Install Apache Tomcat and deploy a Java web application on Red Hat OpenShift

Install Apache Tomcat and deploy a Java web application on Red Hat OpenShift

If you are new to OpenShift, then you might want to install Apache Tomcat on top of it for simpler experimentation. This article guides you through installing Apache Tomcat from a Docker image and then using it to deploy a Java web app on Red Hat OpenShift. I also show you how to access the Tomcat management console on OpenShift.

To follow the examples, you must have an OpenShift account. We will use the OpenShift command-line interface (CLI) for this demonstration, so be sure to install the CLI (oc) before you begin.

A note about the sample application: You will need a Java web application to use for the deployment example. I am using the Sample Java Web Application from the OpenShift Demos GitHub repository. It is a simple application that is useful for understanding basic concepts. You may use the provided sample or choose your own application to work with.

About the Tomcat management console

The Tomcat Manager is for deploying a new web application (or undeploying an existing one) without having to shut down and restart the entire container. In addition, the Tomcat Manager lets you request that an existing application reload itself, even if you have not declared it to be reloadable in the Tomcat server configuration file.

This manager consists of a web application (installed by default on the context path /manager) that supports the following functions:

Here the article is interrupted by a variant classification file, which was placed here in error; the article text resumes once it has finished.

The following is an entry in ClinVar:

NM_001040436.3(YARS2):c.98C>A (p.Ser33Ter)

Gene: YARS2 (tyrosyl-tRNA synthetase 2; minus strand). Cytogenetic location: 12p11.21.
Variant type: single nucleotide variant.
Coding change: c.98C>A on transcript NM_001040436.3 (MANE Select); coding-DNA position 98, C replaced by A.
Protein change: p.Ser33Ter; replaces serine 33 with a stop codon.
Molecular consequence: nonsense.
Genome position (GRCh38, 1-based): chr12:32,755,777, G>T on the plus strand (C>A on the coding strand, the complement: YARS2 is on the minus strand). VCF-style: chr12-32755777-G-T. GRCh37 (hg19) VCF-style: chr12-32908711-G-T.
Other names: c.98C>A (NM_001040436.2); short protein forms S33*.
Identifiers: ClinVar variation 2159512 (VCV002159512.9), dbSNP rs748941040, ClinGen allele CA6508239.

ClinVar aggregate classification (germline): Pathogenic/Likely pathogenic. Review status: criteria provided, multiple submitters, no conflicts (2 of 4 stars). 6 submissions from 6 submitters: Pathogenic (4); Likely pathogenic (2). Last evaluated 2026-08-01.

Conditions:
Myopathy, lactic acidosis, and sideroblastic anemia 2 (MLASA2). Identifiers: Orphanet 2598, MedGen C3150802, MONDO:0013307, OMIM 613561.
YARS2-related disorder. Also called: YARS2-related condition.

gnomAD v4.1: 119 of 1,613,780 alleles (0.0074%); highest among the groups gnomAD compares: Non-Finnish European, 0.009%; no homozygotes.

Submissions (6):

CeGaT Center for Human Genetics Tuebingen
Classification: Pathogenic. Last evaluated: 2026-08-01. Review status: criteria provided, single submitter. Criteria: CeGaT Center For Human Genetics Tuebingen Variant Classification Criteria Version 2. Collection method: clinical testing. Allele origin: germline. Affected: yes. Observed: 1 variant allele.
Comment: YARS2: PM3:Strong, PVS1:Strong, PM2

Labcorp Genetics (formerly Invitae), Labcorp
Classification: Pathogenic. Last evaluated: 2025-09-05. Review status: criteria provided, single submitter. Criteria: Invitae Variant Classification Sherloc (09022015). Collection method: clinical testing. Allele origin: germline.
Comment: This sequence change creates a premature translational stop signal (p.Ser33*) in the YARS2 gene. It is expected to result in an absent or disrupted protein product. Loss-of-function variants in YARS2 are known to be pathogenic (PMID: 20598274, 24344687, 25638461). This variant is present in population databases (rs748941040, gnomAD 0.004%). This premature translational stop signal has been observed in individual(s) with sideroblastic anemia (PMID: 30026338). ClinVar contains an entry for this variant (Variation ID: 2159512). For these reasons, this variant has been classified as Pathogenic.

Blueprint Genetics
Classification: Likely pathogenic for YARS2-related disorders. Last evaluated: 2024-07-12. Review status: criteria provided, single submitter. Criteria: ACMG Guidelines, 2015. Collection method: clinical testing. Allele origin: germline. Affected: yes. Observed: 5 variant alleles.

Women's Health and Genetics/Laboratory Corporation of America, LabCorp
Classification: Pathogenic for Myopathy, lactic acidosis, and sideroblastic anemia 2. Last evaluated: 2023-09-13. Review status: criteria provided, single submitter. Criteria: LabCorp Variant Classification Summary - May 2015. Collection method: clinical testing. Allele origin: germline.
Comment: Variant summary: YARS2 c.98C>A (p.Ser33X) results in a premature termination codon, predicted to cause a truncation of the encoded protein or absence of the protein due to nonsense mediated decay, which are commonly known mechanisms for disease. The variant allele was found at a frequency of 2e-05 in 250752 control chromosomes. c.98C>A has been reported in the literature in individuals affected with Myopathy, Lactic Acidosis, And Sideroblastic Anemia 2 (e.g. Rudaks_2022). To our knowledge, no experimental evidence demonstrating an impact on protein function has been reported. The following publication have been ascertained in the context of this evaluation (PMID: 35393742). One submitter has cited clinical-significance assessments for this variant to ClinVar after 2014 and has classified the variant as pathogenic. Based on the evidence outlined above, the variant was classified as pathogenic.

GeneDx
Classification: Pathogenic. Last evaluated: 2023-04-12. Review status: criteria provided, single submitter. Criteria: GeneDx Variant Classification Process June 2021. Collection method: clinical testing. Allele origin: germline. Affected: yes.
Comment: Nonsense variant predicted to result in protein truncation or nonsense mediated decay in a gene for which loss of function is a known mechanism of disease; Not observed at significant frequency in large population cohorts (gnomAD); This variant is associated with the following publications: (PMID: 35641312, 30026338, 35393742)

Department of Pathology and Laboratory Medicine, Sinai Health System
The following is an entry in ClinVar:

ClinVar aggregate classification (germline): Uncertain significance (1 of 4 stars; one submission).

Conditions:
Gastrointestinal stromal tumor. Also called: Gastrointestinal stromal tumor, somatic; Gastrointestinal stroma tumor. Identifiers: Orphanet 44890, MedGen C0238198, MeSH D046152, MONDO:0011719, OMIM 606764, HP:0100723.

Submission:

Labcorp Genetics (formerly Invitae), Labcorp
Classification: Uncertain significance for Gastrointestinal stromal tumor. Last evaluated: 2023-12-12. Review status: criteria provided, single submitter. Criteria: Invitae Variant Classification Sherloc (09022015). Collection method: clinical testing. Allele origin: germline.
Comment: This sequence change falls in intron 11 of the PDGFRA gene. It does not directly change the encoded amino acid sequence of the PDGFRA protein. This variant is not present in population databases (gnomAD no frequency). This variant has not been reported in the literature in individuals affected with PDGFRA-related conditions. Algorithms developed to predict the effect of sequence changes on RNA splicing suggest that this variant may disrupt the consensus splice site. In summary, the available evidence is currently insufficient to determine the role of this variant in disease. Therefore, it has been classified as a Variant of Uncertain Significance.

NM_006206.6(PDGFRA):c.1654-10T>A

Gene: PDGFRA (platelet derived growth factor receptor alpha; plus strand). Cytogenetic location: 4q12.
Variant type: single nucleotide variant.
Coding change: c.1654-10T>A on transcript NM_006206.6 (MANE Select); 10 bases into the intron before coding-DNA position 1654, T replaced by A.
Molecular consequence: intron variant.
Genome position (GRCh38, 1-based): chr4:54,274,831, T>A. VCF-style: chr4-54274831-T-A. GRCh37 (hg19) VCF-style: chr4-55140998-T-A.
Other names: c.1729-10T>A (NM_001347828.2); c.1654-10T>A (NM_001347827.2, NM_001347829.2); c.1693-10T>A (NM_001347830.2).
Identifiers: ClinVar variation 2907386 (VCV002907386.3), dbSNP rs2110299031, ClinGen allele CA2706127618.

• Deploy a new web application from the uploaded contents of a WAR file.
  • Deploy a new web application, on a specified context path, from the server file system.
  • List the currently deployed web applications, as well as the sessions that are currently active for those web applications.
  • Reload an existing web application, to reflect changes in the contents of /WEB-INF/classes or /WEB-INF/lib.
  • List the OS and JVM property values.
  • List the available global JNDI resources, for use in deployment tools that prepare <ResourceLink> elements nested in a <Context> deployment description.
  • Start a stopped application (thus making it available again).
  • Stop an existing application (so that it becomes unavailable), but do not undeploy it.
  • Undeploy a deployed web application and delete its document base directory (unless it was deployed from the file system).

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Step 1: Install Tomcat on OpenShift

To start, let’s install Apache Tomcat 9 from a Docker image. As previously mentioned, we’ll use the OpenShift command-line tool, oc, for our installation:

  1. From the command line, log in to your OpenShift console:
    $ oc login --server=https://openshift.testcluster.lab.redhat.com -u user -p password
  2. Enter your Red Hat registry service account username and password:
    sh-4.2# sudo sh -
    
    sh-4.2# docker login
    
    Username: {REGISTRY-SERVICE-ACCOUNT-USERNAME}
    
    Password: {REGISTRY-SERVICE-ACCOUNT-PASSWORD}
    
    Login Succeeded
    
  3. Here is the command to pull the Docker image from the Red Hat container registry, followed by status output:
    sh-4.2# docker pull registry.redhat.io/jboss-webserver-5/webserver53-openjdk8-tomcat9-openshift-rhel7
    
    Using default tag: latest
    
    Trying to pull repository registry.redhat.io/jboss-webserver-5/webserver53-openjdk8-tomcat9-openshift-rhel7 ...